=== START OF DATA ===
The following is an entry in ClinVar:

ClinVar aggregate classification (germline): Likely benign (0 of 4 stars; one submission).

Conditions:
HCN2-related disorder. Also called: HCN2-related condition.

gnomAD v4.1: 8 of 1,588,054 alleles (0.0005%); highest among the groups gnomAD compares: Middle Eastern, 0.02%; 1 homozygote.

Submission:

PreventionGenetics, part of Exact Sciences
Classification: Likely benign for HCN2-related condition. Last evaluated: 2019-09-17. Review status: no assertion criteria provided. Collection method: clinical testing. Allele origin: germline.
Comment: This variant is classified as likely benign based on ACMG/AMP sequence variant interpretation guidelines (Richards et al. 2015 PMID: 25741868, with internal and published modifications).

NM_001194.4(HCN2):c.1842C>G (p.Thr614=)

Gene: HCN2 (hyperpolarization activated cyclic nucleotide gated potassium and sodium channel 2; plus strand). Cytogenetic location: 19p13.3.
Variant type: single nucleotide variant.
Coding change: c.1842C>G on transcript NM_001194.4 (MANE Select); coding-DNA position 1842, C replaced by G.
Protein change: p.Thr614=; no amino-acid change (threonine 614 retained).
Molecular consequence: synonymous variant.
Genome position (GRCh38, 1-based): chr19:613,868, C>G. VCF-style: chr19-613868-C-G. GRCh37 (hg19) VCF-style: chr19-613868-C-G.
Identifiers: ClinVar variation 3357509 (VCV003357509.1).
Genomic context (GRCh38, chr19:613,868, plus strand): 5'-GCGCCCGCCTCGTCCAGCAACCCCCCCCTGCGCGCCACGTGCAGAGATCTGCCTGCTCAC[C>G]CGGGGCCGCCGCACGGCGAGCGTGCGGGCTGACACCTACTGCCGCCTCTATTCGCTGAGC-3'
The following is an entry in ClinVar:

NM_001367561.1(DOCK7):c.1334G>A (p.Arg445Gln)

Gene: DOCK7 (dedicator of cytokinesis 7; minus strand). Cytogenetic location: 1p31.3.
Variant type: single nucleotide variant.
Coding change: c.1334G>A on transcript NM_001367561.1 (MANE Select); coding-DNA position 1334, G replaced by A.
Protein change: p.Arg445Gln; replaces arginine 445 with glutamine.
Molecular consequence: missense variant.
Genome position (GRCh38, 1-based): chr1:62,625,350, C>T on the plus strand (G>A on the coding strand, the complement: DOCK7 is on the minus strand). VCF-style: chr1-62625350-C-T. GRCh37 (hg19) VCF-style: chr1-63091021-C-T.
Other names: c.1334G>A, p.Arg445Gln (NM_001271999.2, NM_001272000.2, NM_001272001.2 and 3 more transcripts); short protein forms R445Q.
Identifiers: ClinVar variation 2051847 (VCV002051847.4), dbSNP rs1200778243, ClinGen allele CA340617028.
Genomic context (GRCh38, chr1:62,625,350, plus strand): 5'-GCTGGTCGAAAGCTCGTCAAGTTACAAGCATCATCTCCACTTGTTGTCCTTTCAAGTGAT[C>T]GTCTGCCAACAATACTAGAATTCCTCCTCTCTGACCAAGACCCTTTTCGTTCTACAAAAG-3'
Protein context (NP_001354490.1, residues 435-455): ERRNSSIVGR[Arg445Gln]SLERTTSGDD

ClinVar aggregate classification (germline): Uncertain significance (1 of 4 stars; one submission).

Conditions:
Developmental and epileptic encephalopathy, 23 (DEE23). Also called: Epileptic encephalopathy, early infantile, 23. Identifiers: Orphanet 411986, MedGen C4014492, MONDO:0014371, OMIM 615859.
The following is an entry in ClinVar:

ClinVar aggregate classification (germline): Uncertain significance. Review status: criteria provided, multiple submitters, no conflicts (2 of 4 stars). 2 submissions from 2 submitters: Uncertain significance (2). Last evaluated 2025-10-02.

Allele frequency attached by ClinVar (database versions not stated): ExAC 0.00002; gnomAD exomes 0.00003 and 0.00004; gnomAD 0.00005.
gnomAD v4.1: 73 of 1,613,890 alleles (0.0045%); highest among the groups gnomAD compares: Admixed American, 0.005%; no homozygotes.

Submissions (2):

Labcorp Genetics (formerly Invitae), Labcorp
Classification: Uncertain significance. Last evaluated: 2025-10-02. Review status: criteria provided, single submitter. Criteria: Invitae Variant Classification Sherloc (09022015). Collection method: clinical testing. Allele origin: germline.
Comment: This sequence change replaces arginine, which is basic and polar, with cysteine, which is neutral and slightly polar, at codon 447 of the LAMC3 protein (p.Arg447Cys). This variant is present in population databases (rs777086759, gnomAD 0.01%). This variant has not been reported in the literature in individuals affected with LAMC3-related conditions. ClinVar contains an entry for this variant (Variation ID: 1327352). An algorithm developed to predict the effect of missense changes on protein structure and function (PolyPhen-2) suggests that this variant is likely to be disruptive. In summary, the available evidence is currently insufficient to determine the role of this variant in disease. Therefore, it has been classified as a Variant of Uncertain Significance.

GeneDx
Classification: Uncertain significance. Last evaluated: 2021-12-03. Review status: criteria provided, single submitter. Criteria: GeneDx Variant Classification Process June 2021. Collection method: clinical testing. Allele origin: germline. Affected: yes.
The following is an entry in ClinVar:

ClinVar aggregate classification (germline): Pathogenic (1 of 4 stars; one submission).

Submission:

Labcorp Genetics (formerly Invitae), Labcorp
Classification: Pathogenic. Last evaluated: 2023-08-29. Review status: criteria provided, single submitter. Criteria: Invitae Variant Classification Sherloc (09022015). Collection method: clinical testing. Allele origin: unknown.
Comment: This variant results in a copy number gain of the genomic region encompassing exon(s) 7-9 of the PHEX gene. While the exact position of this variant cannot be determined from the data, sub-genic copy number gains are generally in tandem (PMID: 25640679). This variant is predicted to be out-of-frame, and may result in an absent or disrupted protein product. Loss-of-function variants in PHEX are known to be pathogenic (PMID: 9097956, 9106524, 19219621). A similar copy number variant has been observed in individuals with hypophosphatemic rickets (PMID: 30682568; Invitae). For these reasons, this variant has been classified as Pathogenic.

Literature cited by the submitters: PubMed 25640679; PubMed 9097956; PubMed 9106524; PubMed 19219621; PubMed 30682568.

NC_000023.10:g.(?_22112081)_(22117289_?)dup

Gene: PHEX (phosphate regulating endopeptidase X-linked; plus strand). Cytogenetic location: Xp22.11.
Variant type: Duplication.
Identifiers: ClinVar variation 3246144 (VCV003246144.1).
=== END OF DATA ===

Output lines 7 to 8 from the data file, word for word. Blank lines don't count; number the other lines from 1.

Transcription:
PreventionGenetics, part of Exact Sciences
Classification: Likely benign for HCN2-related condition. Last evaluated: 2019-09-17. Review status: no assertion criteria provided. Collection method: clinical testing. Allele origin: germline.